"Lafayette Utilities System is free to begin its much-debated and long-delayed plan to bring low-cost phone, cable and high-speed Internet to homes and businesses in the city, the Louisiana Supreme Court ruled Thursday."That is the way the Advocate story this morning opens up. Its coverage focuses on decision itself, the history of the lawsuit, and the distinctions the Court made in overturing the 3rd Circuit. On the Appeals Court mistake:
On the path forward:
The 3rd Circuit should have ruled that the cross-subsidization prohibitions in the Fair Competition Act should be viewed separately from other provisions that allow governments to pledge those resources to secure bonds, according to the ruling.
The Legislature meant the cross-subsidization rules to apply only after LUS had started providing services, the court ruled.
How to pay off the bonds is dealt with in a separate section of the law and one portion of the law allows for LUS to help pay for its system with loans, as long as those loans are paid back with “market-rate” interest, the court ruled.
“The opinion fully embraces all of the arguments which we have advanced from day one,” City-Parish Attorney Pat Ottinger said in a news release.
On the technology decision; the first of the points which need to be settled to begin concrete planning:
LUS has been preparing for months for this day, Huval said. It will be meeting with its financial and bond experts today to lay the groundwork for proceeding, Huval said.
The delays have been frustrating, but they’ve not hurt the nuts and bolts of the project first laid out in a 2004 feasibility study, Huval said.
The cost of technology has decreased significantly since then and interest rates are lower than what was initially projected, Huval said.
LUS will also start finalizing its decisions on exactly what specific type of technology it will use for the project, so that it can hire an engineer to lay out the system in preparation for construction, Huval said.That's an interesting suggestion, and one that is due some community and not merely technical consideration. The technology used will have a strong influence on both the entreprenual and digital divide potential of the system we build. It will shape what we do with it by making some tasks easy and some harder.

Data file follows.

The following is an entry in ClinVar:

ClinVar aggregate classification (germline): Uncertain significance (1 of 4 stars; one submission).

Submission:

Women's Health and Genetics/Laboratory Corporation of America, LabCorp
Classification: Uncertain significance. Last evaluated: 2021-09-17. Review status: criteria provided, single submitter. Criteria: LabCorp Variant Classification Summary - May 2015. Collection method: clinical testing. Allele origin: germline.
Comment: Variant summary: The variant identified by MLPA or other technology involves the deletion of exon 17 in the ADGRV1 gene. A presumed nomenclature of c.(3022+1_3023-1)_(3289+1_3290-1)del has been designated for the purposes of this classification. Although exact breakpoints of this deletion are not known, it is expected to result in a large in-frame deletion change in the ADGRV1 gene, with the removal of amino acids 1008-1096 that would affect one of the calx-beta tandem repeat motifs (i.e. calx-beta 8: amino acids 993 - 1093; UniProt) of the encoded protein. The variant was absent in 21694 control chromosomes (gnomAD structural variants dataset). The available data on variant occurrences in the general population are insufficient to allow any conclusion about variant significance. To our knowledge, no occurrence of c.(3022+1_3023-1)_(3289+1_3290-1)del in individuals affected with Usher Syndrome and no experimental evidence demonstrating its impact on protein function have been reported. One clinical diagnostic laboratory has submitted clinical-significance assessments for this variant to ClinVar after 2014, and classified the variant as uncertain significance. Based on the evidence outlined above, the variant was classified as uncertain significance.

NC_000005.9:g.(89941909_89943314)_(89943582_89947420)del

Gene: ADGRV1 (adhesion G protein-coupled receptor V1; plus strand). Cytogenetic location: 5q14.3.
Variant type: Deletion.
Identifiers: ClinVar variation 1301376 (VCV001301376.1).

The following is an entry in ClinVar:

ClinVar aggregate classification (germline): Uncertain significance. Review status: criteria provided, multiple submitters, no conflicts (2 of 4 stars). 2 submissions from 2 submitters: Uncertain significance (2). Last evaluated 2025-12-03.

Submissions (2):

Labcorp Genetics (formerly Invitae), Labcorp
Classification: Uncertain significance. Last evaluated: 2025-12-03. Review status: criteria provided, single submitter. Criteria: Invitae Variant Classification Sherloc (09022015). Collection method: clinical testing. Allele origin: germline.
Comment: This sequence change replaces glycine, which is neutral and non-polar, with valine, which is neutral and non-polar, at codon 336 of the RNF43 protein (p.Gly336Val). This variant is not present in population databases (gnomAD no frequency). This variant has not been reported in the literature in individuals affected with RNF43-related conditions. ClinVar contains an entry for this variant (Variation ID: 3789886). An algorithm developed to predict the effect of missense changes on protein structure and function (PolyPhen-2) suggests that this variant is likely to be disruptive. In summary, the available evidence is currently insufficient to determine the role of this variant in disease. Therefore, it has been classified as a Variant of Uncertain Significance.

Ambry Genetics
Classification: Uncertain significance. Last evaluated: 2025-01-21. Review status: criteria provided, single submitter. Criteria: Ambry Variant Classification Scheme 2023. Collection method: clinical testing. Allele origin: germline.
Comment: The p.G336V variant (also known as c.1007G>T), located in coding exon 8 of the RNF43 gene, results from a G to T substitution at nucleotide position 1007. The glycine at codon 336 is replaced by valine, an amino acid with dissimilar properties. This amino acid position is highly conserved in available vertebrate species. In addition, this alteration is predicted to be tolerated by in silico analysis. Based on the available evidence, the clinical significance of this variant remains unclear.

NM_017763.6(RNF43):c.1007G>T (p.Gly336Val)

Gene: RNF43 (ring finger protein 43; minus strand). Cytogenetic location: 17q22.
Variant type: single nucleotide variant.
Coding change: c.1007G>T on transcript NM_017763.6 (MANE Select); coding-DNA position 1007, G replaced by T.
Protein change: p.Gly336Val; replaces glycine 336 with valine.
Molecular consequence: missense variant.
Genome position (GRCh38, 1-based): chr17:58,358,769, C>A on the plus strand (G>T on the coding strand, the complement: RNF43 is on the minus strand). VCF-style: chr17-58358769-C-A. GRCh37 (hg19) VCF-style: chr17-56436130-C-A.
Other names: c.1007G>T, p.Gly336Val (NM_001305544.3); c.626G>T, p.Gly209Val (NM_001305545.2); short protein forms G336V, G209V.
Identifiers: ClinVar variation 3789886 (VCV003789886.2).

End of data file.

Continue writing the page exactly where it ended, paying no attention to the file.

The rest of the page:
We've seen in various interviews with public oficials a lot of (well-deserved) praise for this community and its resilience and steadiness during the fiber fight. The people of Lafayette refused to be panicked by threats; they didn't allow themselves to be cowed by the power of their opponents or mislead by the confident nonsense they spouted. They've earned the right to be talked to plainly about the positives and negatives of say PON architectures--and proved they can be counted on to grasp the essentials.
We are, at this moment, beyond the defensive stage of this project. It will be hard to shift gears (least of all for me!) but now is the moment for openness, inclusion, and conversation.
Let's get on with it: time's a wasting.